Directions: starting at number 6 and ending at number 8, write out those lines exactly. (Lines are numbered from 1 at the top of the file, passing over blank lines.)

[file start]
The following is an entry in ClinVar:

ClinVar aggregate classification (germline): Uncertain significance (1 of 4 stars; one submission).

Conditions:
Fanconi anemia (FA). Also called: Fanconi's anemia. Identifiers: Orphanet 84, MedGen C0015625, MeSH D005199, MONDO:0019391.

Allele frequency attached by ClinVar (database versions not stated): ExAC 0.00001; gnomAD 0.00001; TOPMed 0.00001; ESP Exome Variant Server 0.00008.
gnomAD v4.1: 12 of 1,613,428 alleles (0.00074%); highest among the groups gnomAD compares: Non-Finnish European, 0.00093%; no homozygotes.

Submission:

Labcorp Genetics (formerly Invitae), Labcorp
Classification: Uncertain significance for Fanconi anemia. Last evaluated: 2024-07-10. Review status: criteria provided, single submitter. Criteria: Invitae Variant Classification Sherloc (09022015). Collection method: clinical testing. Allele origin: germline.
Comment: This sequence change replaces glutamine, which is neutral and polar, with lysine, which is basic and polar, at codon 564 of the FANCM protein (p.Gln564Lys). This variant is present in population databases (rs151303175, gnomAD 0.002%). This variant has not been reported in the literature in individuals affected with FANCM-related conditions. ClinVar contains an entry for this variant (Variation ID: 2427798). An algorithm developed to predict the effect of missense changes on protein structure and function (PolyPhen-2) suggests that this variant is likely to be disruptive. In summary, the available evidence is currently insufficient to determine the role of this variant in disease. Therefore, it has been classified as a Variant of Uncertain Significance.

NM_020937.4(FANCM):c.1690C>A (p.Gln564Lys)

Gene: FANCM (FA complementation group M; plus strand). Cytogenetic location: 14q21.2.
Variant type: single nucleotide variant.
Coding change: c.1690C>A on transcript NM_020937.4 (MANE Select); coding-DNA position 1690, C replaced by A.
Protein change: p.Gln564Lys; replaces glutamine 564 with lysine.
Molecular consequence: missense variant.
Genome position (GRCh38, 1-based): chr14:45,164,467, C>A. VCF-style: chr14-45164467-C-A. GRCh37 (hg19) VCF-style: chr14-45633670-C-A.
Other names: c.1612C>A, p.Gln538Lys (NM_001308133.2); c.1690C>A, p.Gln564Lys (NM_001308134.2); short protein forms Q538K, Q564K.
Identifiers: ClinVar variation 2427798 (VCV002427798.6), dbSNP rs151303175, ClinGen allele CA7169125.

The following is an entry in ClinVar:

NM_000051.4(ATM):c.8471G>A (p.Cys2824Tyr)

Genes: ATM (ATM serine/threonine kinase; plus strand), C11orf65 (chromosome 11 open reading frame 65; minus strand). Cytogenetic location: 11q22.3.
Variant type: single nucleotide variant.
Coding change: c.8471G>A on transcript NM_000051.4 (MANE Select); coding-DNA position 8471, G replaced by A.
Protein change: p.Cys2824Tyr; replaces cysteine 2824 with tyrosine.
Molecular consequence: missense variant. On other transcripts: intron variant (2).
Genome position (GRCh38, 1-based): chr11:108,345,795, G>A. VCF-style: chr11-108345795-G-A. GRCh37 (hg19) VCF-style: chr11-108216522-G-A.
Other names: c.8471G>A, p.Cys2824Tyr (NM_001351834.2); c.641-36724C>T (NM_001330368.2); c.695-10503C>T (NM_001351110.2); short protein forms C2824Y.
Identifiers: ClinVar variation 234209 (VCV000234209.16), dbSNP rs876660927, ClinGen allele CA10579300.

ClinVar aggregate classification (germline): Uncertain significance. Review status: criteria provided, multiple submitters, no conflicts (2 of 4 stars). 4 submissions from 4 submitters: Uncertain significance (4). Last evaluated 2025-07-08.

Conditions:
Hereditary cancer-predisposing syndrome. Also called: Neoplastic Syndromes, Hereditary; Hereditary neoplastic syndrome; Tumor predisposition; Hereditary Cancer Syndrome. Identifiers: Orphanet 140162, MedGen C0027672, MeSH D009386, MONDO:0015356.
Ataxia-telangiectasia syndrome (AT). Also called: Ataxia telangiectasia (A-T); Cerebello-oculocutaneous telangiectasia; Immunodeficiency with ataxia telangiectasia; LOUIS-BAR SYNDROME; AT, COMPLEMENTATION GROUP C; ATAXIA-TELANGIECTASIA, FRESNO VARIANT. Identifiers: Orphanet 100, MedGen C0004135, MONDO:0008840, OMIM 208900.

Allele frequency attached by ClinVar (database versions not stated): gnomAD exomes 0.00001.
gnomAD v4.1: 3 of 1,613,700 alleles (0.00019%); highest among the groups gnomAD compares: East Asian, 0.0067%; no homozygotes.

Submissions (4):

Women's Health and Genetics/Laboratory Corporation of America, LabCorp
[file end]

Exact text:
gnomAD v4.1: 12 of 1,613,428 alleles (0.00074%); highest among the groups gnomAD compares: Non-Finnish European, 0.00093%; no homozygotes.

Submission:

Labcorp Genetics (formerly Invitae), Labcorp